It reminds me of something that Jechiam Gural, Founder of Amsterdam’s Baking Lab, mentioned during the sourdough workshop I attended. He said that in his bakery he likes to combine different varieties of heritage flour because in the “old days”, depending on one type of ingredient would leave bakers vulnerable to the whims and exigencies of seasonal conditions and unfavourable government policies.
So what does this have to do with this meal? The Pasta Grannies Cookbook and book on Cucina Povera I’ve been reading have put me in a very Italian state of mind. With so much talk of drawing out maximum flavour my mind turned to more immediate concerns – how would I draw out maximum flavours from the contents of my fridge? I needed to make something that would quell my deepening craving for a taste of anything approximating regional Italian cuisine. And that’s how this savoury Dutch baby was born.
The meatballs are made with ground chicken, breadcrumbs, an egg, grated parmigiano, and a mix of sage and thyme. They pair nicely with the rich butter-cooked mushrooms and caramelized onions. The mascarpone and herb sauce I added at the end is more a nod to Turkish than Italian but it adds a cool note which pairs nicely with the rest of the ingredients.
After we had finished eating my husband said it tasted like the brunch you would eat on Christmas morning. Indeed, it has all the heart of a holiday meal inspired in large part by my ongoing love-affair with the Italian culinary sensibility.
Chicken Meatballs with Sage & Parmesan
To make the chicken meatballs I simply combined 300 grams of ground chicken, 1/2 cup of grated parmigiano, 1/2 cup of dried breadcrumbs, 1 egg, 1 tablespoon each of chopped sage and thyme, and salt & pepper. I combined all of the ingredients in a bowl, rolled the mix into a 2.5 cm / 1 inch ball, and then fried in olive oil. For me this made 18 meatballs.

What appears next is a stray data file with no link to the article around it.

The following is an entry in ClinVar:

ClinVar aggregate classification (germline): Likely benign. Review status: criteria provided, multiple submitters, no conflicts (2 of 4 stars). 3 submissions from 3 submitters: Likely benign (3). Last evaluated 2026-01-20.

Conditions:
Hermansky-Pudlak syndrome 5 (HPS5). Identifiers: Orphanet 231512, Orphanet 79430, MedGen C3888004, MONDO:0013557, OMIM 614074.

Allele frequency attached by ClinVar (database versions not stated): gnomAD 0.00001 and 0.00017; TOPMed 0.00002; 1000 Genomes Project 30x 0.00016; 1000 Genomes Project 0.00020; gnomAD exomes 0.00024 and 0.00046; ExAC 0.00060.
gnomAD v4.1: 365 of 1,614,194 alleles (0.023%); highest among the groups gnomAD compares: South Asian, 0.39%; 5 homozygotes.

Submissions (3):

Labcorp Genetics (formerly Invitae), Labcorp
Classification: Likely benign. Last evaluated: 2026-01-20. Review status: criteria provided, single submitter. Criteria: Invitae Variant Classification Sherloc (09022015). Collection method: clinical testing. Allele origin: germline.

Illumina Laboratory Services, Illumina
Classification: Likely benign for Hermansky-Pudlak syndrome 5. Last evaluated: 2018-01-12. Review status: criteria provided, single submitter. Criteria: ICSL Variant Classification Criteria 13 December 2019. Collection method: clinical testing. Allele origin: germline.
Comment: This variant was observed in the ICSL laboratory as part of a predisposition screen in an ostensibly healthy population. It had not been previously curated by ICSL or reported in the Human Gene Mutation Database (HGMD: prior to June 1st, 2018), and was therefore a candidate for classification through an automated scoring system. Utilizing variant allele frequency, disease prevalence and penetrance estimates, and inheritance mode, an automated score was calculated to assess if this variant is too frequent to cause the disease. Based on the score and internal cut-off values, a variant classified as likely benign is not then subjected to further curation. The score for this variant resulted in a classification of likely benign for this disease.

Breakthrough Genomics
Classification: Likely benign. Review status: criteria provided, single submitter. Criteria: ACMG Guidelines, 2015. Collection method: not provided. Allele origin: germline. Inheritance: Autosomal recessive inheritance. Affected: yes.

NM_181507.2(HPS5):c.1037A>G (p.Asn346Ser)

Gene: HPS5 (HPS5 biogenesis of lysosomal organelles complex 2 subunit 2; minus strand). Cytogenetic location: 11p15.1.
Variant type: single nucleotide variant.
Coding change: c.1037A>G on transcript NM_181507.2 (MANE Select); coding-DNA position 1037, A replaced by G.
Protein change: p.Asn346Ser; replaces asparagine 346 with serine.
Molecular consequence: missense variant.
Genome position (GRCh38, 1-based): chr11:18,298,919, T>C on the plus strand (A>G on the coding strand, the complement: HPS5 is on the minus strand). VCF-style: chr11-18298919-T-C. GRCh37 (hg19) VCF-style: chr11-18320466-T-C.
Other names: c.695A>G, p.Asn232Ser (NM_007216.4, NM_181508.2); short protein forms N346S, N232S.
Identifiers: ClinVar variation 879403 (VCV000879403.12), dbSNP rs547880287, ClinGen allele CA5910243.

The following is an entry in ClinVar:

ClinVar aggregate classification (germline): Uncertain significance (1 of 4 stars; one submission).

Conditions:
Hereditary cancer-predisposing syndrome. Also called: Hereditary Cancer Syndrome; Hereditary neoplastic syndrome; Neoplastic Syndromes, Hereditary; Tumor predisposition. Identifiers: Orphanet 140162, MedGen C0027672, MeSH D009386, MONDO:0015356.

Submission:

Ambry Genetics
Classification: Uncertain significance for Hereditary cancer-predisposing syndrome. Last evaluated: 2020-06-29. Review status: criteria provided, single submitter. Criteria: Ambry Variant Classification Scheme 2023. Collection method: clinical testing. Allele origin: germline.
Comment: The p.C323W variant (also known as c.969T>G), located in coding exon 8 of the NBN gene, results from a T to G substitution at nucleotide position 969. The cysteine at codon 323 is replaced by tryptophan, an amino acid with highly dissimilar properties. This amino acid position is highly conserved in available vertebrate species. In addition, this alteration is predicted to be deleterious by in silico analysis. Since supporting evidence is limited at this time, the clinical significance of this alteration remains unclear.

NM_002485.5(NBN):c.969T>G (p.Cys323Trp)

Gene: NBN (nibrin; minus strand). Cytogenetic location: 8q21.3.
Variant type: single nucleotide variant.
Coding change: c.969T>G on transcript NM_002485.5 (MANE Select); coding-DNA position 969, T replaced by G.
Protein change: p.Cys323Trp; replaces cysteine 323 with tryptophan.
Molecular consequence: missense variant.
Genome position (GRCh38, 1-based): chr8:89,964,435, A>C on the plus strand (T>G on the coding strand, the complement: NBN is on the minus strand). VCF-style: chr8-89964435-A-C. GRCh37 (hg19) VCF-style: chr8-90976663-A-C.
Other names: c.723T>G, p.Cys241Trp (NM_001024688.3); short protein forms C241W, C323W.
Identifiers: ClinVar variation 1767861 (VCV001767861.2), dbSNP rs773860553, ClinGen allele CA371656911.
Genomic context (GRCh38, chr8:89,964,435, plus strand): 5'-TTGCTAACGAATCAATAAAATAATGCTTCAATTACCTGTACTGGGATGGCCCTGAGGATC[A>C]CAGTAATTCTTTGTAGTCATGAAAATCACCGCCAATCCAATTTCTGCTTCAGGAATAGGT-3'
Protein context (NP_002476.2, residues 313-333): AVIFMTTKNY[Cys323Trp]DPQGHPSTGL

My plan was to finish in the oven along with the Dutch baby, but I had forgotten you can’t open the oven while the Dutch baby is cooking so I ended up finishing them afterwards. If you give them a quick sear then no reason you can’t pop them into the oven at the same time as the Dutch baby. Baking them at the same time (without a pre-sear) is also an option though you might miss out on that nice browning.
I would also recommend simply pan-frying the ground chicken with herbs (stirring constantly for 8-10 minutes) while the Dutch baby is in the oven. You can skip the balls altogether. Just time it right so you can serve the herbed mince hot on top of the baby once it’s out of the oven.
Herb Butter Mushrooms & Caramelized Onions
Caramelized Onions: I cut two onions into slivers, salted with 1/4 tsp, and fried them with a bit of olive oil in a small non-stick skillet over medium-low heat for about 25 minutes. Every so often I added a tablespoon or two of water. It’s ideal to stir constantly so they don’t burn (which can result in a bitter flavour) but of course it’s not the end of the world if they char a bit, just add a bit of water to disperse the flavours and stir onwards.
Herb Butter Mushrooms: I used about 9 baby portobello mushrooms, cut into 1/2 cm slices as shown in the picture and then tossed them in a pan with 1 tablespoon of butter and one tablespoon of mixed sage and thyme. I cooked on medium heat for about 8 minutes or until they softened and dehydrated.
Savoury Dutch Baby with Herbs
Recipe: I used a slightly modified version of the food.com Dutch baby recipe but doubled it to fit my large 12 inch / 30 cm All-Clad stainless steel frying pan. I omitted the sugar and used a 1/4 cup of mixed herbs right in the pan with the butter. I also used Oatley oat milk instead of dairy milk because it’s what I had on hand (and its a very common substitution in my kitchen).
food.com modified Dutch Baby Recipe